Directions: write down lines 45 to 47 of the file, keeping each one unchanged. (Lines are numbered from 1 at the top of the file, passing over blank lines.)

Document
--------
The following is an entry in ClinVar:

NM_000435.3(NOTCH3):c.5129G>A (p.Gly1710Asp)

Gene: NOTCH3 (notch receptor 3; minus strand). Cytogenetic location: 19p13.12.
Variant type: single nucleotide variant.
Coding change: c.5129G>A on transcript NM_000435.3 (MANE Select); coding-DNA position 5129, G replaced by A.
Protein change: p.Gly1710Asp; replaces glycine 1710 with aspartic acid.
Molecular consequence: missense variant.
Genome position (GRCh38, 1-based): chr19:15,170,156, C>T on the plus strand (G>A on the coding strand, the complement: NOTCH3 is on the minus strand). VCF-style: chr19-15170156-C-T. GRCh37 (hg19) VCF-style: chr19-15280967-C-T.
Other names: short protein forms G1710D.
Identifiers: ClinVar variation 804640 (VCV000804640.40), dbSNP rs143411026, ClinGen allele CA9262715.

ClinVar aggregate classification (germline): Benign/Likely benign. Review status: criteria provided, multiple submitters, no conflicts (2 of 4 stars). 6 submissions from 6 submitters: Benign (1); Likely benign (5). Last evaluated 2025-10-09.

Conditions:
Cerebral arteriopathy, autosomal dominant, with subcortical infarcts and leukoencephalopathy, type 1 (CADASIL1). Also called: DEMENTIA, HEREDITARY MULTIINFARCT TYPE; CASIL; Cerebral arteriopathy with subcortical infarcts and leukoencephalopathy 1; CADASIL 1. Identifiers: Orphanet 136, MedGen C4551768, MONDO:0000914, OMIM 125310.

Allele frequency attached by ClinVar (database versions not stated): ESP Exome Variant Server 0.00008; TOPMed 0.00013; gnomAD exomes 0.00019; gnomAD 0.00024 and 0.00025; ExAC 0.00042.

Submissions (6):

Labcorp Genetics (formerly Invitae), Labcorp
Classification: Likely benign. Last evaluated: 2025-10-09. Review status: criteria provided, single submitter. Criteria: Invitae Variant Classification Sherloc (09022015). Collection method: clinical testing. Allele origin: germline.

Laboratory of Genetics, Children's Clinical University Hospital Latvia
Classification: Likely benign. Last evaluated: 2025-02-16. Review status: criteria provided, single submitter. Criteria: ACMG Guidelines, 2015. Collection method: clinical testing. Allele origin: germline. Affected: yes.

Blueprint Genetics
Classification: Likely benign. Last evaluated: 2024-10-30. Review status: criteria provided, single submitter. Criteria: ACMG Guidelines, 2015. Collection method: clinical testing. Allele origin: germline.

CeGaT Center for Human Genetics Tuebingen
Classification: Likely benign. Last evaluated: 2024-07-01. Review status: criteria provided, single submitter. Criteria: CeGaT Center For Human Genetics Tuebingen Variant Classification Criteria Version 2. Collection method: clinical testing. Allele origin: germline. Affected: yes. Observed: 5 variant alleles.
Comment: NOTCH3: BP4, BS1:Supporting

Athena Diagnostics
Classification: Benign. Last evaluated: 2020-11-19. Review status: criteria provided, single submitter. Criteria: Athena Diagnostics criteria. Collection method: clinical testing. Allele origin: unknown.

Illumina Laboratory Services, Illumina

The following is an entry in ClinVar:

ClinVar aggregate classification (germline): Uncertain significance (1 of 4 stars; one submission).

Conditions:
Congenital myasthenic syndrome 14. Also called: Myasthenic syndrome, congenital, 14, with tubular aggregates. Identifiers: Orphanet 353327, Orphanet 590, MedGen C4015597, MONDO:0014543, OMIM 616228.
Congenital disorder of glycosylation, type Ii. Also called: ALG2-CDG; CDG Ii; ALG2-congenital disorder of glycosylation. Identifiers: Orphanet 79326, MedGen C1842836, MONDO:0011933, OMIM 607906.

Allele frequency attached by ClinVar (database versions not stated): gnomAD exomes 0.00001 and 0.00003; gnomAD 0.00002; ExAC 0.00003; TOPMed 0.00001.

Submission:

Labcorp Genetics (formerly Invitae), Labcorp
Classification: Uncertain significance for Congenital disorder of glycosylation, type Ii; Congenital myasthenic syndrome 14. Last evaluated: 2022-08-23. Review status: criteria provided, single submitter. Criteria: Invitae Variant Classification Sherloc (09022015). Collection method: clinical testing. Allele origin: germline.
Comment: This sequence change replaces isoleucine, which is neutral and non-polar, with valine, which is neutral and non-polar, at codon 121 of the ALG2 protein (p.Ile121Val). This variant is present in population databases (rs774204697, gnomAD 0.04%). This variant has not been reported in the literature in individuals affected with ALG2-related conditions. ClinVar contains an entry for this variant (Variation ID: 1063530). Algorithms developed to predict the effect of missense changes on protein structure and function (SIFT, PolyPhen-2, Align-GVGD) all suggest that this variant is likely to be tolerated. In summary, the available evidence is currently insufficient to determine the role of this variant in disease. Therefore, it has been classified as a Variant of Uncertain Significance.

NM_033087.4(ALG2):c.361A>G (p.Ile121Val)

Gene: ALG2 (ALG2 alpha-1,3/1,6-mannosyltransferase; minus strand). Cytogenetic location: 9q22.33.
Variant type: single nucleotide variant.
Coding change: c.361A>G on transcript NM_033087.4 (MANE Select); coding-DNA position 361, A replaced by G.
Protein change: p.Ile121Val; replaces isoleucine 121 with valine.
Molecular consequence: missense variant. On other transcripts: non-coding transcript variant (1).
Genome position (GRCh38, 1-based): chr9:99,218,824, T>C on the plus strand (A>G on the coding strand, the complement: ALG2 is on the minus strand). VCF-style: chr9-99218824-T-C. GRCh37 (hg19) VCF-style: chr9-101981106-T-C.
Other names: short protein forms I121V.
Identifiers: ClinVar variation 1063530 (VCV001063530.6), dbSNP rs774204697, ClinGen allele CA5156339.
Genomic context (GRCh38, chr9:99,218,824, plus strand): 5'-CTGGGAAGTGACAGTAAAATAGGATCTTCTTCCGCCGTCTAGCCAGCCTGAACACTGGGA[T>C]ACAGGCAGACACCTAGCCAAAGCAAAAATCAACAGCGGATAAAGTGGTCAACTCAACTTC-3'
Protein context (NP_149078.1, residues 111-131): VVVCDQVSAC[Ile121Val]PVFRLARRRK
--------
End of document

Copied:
Other names: short protein forms I121V.
Identifiers: ClinVar variation 1063530 (VCV001063530.6), dbSNP rs774204697, ClinGen allele CA5156339.
Genomic context (GRCh38, chr9:99,218,824, plus strand): 5'-CTGGGAAGTGACAGTAAAATAGGATCTTCTTCCGCCGTCTAGCCAGCCTGAACACTGGGA[T>C]ACAGGCAGACACCTAGCCAAAGCAAAAATCAACAGCGGATAAAGTGGTCAACTCAACTTC-3'